Alan Gilbert (Australian academic)

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Alan David Gilbert
Born 1944-09-11
Died 27 July 2010(2010-07-27) (aged 65)
Nationality Australian

Alan David Gilbert AO (11 September 1944 – 27 July 2010) was a historian and academic administrator who was until June 2010 the President and Vice-Chancellor of the University of Manchester. During his tenure (1996–2004) as vice-chancellor of the University of Melbourne, he pushed for and established Melbourne University Private, a private university offshoot which ultimately failed. This, and his well-known controversial views on private funding of universities, led to Richard Davis in 2002 dubbing him the "doyen of economically rationalist vice-chancellors".[1]

The building named as Alan Gilbert in University of Melbourne

Professor Gilbert died on 27 July 2010 in hospital in Manchester, having suffered from a serious illness for the last few months of his life.[2]

Early academic career[edit]

Gilbert graduated with a first class BA at the Australian National University in 1965, then took an MA in history and took a post as lecturer at the University of Papua New Guinea in 1967. He gained a scholarship at Nuffield College, Oxford and he was awarded a DPhil in 1973.

He returned to Australia as a lecturer at the University of New South Wales where he established an academic reputation as an historian working in the social, socio-economic and religious history of modern Britain and Australia.

He was appointed Professor of History in the Faculty of Military Studies in 1981. He was elected as a Fellow of the Academy of Social Sciences in Australia in 1990.[3] He became Chair of the Faculty of Military Studies in 1982, and later Pro-Vice Chancellor of the University New South Wales (1988–1990). In 1991 he became Vice-Chancellor and Principal of the University of Tasmania at the time of the merger of the University with the Launceston CAE.

University of Melbourne[edit]

In 1996 Gilbert was appointed Vice-Chancellor of the University of Melbourne. He played the key role in establishing and subsequently developing Melbourne University Private Limited (MUP), a private university established to work alongside with the University of Melbourne, so as to circumvent regulations strictly limiting the money-making educational ventures of Australian universities. This was pursued despite numerous buildings on campus in serious states of disprepair and inadequate funding to allow lecture theatres to be heated. The venture was a financial disaster and was widely criticised by academics, politicians and the media. To rescue MUP, the University Council borrowed $150 million from the National Australia Bank and agreed to provide additional money from its investment reserves. The present University of Melbourne VC, Glyn Davis, announced the closure of MUP on 7 May 2005, citing no need for such a venture now that market ventures are permitted in the public university sector, and their plans to integrate most of MUP back into the public university. Gilbert declined to comment on the actions of his successor. Ironically the building originally intended for MUP, and now a part of the public university, has been named the Alan Gilbert Building.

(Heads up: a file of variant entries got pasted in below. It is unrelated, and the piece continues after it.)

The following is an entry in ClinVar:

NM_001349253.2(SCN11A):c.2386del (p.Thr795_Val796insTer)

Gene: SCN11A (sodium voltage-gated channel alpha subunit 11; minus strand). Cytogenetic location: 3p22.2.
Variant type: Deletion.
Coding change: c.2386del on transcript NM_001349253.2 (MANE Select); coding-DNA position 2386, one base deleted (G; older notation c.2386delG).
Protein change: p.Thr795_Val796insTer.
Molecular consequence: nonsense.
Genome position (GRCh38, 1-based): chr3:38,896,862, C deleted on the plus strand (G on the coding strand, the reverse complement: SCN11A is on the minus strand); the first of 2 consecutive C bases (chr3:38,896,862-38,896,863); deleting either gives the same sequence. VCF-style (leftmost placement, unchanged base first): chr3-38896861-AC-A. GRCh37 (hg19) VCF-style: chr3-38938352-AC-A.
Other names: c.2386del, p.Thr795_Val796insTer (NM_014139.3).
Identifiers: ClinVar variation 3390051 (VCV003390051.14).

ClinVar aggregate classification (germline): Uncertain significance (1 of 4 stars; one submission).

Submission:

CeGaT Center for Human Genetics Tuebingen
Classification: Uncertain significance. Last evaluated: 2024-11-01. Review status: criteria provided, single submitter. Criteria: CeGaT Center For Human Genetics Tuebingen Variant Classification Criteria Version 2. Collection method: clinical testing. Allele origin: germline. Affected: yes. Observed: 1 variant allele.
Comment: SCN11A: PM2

Over the course of his tenure, Gilbert attracted the ire of both students and staff. For example, a staff strike took place on 22 October 1999 over lack of clarity over pay and conditions; administrative offices were occupied by students protesting introduction of fee-paying places in 1997, and again in April 2001, when there were 70 arrests.[4]

Off Course: From Public Place to Market Place at Melbourne University, claims that Professor Gilbert left the university a "quasi-privatised institution in the corporate mould".[5]

University of Manchester[edit]

Gilbert left the University of Melbourne to be appointed President and Vice Chancellor of the new University of Manchester in England, an institution established in October 2004 by the merger of the Victoria University of Manchester and UMIST.[6] He was quoted as saying he had "no plans for a private university of Manchester",[7] although he is said to advocate performance-related pay, a position thought likely to put him in conflict with the university lecturers union, the UCU.[7]

Gilbert's plans for the new university were ambitious: